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CRO´CEAE (Κροκέαι: Eth. Κροκεάτης), a village of Laconia on the road from Sparta to Gythium, and near the latter place, celebrated for its marble quarries. Pausanias describes the marble as difficult to work, but when wrought forming beautiful decorations for temples, baths, and fountains. There was a marble statue of Zeus Croceates before the village, and at the quarries bronze statues of the Dioscuri. (Paus. 3.21.4.) The most celebrated of the Corinthian baths was adorned with marble from the quarries at Croceae. (Paus. 2.3.5.) These quarries have been discovered by the French Commission two miles SE. of Levétzova; and near the village have been found some blocks of marble, probably the remains of the statue of Zeus Croceates. A memorial of the worship of the Dioscuri at this place still exists in a bas-relief, representing the two gods with their horses: beneath is a Latin inscription. The marble in these quarries is green porphyry; and though not suitable for Grecian temples, it would be greatly prized by the Romans, who employed extensively variegated kinds of marble for the decoration of their buildings. Hence it is probable that the marble celebrated by the Romans under the name of Laconian was this green porphyry from Croceae; and that it was the quarries of this place which, Strabo says (viii. p. 367), were opened by the Romans at Taygetus. (Description de la Morée, Géognosie, vol. ii. pt. ii. p. 129; Leake, Peloponnesiaca, p. 170; Curtius, Peloponnesos, vol. ii. p. 266.]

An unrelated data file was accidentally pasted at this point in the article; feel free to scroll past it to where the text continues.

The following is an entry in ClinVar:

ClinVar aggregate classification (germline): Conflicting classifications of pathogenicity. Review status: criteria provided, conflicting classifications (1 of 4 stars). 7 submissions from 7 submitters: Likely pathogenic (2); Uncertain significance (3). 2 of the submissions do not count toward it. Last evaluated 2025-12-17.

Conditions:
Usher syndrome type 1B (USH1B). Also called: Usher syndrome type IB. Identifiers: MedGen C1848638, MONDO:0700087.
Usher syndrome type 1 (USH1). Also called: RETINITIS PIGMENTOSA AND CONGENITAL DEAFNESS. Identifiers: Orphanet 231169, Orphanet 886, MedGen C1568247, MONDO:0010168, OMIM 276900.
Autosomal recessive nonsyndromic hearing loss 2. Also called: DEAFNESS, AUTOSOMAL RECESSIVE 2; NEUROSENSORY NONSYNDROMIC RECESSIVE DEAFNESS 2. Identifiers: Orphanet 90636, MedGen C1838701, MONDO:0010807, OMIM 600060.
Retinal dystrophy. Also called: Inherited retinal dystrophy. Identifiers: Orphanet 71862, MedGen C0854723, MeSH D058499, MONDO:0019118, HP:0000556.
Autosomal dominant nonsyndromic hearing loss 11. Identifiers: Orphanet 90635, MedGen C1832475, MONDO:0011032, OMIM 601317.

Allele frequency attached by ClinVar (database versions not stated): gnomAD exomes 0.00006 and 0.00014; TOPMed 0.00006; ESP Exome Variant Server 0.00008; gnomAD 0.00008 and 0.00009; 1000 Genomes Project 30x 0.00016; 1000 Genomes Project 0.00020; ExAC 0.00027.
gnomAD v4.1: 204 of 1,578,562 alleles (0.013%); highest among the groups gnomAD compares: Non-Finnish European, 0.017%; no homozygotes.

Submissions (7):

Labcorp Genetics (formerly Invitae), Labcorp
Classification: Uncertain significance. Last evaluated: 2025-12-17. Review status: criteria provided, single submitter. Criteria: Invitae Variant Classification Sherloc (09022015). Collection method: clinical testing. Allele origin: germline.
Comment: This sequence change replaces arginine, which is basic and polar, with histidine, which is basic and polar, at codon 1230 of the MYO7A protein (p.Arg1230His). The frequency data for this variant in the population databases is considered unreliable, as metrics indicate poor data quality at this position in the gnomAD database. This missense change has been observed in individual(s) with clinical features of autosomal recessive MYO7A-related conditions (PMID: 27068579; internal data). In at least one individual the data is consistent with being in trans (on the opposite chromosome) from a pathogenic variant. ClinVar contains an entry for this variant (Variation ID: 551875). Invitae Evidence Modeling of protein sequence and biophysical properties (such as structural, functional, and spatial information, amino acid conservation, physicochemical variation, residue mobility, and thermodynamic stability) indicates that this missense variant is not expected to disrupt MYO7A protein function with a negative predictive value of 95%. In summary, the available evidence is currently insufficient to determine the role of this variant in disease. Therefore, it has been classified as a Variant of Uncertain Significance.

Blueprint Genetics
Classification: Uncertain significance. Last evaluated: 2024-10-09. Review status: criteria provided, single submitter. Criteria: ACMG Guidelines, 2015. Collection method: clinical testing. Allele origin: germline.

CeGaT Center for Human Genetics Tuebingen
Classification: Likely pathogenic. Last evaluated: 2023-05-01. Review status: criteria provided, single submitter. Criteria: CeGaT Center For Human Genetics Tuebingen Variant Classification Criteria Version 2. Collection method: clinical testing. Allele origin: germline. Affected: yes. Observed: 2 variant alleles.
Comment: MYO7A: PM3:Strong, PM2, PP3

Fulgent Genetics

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  • Cross-references from this page (2):
    • Pausanias, Description of Greece, 2.3.5
    • Pausanias, Description of Greece, 3.21.4
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